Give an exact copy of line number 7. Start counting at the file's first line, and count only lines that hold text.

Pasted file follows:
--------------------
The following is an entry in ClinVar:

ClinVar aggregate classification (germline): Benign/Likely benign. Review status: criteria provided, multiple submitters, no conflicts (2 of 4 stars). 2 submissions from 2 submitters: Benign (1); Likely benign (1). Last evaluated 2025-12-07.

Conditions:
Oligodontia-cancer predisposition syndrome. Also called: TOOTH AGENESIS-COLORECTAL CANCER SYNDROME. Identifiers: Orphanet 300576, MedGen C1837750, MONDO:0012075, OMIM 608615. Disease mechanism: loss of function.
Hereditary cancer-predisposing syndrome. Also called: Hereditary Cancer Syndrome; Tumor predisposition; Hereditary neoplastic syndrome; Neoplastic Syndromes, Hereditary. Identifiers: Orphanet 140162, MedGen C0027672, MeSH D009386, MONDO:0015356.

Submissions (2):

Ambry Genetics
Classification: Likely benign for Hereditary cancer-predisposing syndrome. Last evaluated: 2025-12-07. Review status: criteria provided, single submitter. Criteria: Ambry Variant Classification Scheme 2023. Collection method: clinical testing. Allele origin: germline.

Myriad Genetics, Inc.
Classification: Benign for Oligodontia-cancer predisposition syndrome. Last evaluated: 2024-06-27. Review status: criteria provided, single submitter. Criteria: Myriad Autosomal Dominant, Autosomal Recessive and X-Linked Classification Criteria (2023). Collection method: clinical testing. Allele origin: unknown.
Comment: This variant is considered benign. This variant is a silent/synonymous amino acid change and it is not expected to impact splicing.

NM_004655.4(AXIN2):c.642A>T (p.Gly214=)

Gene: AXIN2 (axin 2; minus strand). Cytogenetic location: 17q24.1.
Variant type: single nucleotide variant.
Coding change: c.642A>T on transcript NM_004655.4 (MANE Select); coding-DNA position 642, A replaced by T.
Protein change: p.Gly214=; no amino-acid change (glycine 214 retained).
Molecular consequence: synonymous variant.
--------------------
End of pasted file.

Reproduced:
Ambry Genetics